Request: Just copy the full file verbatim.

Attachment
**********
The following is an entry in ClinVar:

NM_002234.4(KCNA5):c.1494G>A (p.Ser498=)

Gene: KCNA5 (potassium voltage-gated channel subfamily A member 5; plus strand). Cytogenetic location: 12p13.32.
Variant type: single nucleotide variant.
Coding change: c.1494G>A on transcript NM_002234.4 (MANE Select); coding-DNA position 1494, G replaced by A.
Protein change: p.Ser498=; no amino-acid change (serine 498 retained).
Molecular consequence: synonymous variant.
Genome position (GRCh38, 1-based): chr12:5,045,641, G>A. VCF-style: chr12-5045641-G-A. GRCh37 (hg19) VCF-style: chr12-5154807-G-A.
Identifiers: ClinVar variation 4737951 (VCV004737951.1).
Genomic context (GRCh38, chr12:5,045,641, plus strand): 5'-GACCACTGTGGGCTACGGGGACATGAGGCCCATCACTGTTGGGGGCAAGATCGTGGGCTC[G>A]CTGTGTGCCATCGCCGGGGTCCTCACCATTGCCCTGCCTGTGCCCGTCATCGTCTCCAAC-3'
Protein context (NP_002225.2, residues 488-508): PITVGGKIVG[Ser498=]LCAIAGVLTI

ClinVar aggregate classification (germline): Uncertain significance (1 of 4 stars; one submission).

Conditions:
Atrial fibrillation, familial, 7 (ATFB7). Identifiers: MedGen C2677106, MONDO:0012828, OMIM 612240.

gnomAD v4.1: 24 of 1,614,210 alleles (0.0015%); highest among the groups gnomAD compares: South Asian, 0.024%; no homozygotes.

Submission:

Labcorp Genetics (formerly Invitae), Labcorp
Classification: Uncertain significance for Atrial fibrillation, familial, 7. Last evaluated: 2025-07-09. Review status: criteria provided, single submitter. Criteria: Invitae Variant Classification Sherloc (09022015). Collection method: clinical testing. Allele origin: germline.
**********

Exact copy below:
The following is an entry in ClinVar:

NM_002234.4(KCNA5):c.1494G>A (p.Ser498=)

Gene: KCNA5 (potassium voltage-gated channel subfamily A member 5; plus strand). Cytogenetic location: 12p13.32.
Variant type: single nucleotide variant.
Coding change: c.1494G>A on transcript NM_002234.4 (MANE Select); coding-DNA position 1494, G replaced by A.
Protein change: p.Ser498=; no amino-acid change (serine 498 retained).
Molecular consequence: synonymous variant.
Genome position (GRCh38, 1-based): chr12:5,045,641, G>A. VCF-style: chr12-5045641-G-A. GRCh37 (hg19) VCF-style: chr12-5154807-G-A.
Identifiers: ClinVar variation 4737951 (VCV004737951.1).
Genomic context (GRCh38, chr12:5,045,641, plus strand): 5'-GACCACTGTGGGCTACGGGGACATGAGGCCCATCACTGTTGGGGGCAAGATCGTGGGCTC[G>A]CTGTGTGCCATCGCCGGGGTCCTCACCATTGCCCTGCCTGTGCCCGTCATCGTCTCCAAC-3'
Protein context (NP_002225.2, residues 488-508): PITVGGKIVG[Ser498=]LCAIAGVLTI

ClinVar aggregate classification (germline): Uncertain significance (1 of 4 stars; one submission).

Conditions:
Atrial fibrillation, familial, 7 (ATFB7). Identifiers: MedGen C2677106, MONDO:0012828, OMIM 612240.

gnomAD v4.1: 24 of 1,614,210 alleles (0.0015%); highest among the groups gnomAD compares: South Asian, 0.024%; no homozygotes.

Submission:

Labcorp Genetics (formerly Invitae), Labcorp
Classification: Uncertain significance for Atrial fibrillation, familial, 7. Last evaluated: 2025-07-09. Review status: criteria provided, single submitter. Criteria: Invitae Variant Classification Sherloc (09022015). Collection method: clinical testing. Allele origin: germline.